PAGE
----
Behavioural variant FTD is one of the subtypes of FTD. It is also known as bvFTD. The first symptoms are usually changes in behaviour or a change in personality. In the early stages these changes may be very subtle and not be noticed as abnormal at first.
Symptoms can include:
Behaving inappropriately – disinhibition
- Losing normal inhibitions
- Losing manners
- Being more extrovert than previously
- Making inappropriate comments to people
- Acting more impulsively such as spending excessive amounts of money
- More or inappropriate interest in sex
Becoming less interested in things – apathy
- Less motivation to do things
- Being more passive than before
- Needing prompting to do routine activities
- Paying less attention to personal hygiene and dress
- Loss of interest in sex
Becoming less interested in people – loss of empathy
- Being less sympathetic to others than before
- Interacting less with people
- Withdrawing from social activities
Becoming more obsessive or repetitive in their behaviour
- Being fixed in the way they do things
- Having to stick to routines
- Saying things repetitively
- Collecting or hoarding things
Changes in the types of food eaten, such as sweet foods
- Increased craving for certain foods, often sweet things
- Food fads – eating one specific type of food
- Binge eating
- Increased consumption of alcohol or cigarettes
- Eating very quickly
Usually the person will be unaware of the true extent of their problems and lack insight into what is happening to them.
As well as changes in behaviour, there may be problems with thinking as well:
- In the early stages of the disease this may be problems in planning, organisation, making decisions or solving problems.
- People may have difficulty concentrating on one thing and seem very distractible
As the disease progresses problems with behaviour will tend to become worse. However some behaviours such as disinhibition may become less of a problem.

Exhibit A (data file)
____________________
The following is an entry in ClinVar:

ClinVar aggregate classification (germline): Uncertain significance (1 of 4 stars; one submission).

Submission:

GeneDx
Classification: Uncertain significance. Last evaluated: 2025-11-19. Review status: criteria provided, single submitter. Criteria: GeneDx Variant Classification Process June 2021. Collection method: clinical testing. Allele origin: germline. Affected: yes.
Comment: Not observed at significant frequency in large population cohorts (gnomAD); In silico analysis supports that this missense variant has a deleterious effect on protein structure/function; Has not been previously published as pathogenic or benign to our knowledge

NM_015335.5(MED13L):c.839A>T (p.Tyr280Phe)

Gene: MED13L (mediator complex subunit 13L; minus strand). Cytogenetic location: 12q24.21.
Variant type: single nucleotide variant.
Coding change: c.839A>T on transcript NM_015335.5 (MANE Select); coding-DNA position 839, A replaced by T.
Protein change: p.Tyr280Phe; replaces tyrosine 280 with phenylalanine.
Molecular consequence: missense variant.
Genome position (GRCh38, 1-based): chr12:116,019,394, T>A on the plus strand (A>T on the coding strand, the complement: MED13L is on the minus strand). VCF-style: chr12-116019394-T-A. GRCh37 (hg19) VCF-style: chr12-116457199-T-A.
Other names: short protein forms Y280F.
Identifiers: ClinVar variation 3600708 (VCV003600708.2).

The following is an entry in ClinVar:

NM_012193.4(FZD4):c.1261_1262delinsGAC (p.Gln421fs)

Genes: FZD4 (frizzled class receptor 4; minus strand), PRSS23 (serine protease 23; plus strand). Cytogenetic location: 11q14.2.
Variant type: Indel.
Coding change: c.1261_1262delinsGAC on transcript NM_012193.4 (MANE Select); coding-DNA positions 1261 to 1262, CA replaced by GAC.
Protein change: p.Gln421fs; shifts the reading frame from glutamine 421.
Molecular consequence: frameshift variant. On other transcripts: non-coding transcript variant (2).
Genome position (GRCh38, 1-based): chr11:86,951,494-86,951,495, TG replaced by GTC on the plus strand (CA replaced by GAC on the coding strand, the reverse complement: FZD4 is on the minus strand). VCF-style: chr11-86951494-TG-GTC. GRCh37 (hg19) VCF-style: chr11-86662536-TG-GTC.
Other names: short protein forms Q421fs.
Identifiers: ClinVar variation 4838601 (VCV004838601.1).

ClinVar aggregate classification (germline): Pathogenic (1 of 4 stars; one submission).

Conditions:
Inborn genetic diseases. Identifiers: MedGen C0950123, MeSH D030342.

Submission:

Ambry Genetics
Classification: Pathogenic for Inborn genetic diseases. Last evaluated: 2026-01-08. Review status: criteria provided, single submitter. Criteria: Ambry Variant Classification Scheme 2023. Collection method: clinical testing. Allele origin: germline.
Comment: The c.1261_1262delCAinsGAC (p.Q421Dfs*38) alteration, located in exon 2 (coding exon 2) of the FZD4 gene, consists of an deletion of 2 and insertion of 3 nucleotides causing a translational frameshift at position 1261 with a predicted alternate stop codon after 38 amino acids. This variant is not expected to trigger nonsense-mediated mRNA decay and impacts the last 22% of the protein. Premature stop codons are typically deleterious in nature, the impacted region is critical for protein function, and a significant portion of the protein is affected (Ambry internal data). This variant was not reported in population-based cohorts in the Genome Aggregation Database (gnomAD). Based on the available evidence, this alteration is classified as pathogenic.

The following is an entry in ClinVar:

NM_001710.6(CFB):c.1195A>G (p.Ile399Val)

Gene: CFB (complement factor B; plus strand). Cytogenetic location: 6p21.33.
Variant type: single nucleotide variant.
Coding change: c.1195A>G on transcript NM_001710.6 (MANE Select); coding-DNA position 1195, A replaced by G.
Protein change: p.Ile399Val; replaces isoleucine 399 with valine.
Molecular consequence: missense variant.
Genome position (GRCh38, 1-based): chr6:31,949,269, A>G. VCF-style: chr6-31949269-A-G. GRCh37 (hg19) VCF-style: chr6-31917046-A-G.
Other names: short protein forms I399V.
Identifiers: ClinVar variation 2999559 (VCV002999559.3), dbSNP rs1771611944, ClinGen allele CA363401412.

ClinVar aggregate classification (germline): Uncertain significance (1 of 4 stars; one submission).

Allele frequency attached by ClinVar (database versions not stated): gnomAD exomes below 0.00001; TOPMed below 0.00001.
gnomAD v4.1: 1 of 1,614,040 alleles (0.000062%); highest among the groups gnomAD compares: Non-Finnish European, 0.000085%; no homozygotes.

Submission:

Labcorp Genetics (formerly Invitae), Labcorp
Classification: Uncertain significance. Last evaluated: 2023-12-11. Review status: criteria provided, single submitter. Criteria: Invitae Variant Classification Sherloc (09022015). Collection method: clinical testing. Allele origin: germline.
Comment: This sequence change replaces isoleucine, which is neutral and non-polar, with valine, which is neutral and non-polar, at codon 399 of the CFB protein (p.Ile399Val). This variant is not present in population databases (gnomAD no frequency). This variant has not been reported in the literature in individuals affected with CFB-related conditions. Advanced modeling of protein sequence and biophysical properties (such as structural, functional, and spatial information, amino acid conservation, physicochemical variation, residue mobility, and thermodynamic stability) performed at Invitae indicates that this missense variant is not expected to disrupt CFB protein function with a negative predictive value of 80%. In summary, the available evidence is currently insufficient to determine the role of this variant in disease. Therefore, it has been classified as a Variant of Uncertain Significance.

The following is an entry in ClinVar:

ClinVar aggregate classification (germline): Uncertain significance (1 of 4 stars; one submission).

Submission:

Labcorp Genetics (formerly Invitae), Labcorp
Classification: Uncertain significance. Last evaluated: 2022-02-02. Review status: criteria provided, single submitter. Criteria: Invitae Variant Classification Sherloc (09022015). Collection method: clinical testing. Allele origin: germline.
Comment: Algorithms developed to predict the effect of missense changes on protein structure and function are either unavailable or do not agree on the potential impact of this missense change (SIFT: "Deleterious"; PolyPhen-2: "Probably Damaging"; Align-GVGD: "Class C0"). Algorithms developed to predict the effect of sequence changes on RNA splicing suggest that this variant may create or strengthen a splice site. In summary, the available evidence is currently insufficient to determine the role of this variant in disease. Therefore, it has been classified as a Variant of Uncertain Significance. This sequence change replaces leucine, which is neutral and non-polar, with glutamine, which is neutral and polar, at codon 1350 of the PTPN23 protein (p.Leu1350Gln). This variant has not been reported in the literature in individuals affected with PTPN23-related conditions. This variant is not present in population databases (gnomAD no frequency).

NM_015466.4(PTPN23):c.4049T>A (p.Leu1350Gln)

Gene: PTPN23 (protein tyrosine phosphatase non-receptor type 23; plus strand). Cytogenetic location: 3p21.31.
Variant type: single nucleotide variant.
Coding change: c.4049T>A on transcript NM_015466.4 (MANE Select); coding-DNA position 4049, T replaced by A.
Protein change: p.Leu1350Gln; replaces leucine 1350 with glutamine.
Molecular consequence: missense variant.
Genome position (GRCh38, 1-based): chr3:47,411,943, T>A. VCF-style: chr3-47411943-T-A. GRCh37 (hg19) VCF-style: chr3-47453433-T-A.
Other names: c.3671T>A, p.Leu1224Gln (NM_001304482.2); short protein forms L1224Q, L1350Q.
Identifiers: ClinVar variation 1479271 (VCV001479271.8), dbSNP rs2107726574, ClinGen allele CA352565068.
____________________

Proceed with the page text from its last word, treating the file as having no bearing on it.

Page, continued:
Other parts of thinking may also become affected over time such as:
- Finding the right word
- Understanding speech
- Remembering things
Does bvFTD run in families?
In about a third of cases bvFTD can be a genetic disorder and run in families.
Mutations in the tau, progranulin or C9ORF72 genes are the most common.
See FACTSHEET 2 for more details about familial FTD.
How is bvFTD diagnosed?
Usually a diagnosis is made by a specialist rather than a GP. There is no single test that will make a diagnosis except in some people who have a genetic cause.
A series of tests are usually performed including a scan of the brain – see FACTSHEET 11 for more details.
Is there a treatment for bvFTD?
There is currently no cure for bvFTD but there are some important things which can help when caring for someone – see FACTSHEET 12 for more details.
What is the prognosis of bvFTD?
The rate of progression is very variable and can range from two to twenty years. As the disease progresses, people will need help with most aspects of daily life. Continence may become a problem and people commonly develop problems with swallowing. Eventually nursing care may become necessary.
What support is available?
Useful organizations that can provide information include:
- FTD Support Group (UK) – www.ftdsg.org
- Alzheimer’s Society (UK) – www.alzheimers.org.uk
- The Association for Frontotemporal Degeneration (USA/Canada) – www.theaftd.org.uk
- Alzheimer’s Society Canada – www.alzheimer.ca
- The Australian Fronto-Temporal Dementia Association (Australia) – www.theaftd.org.au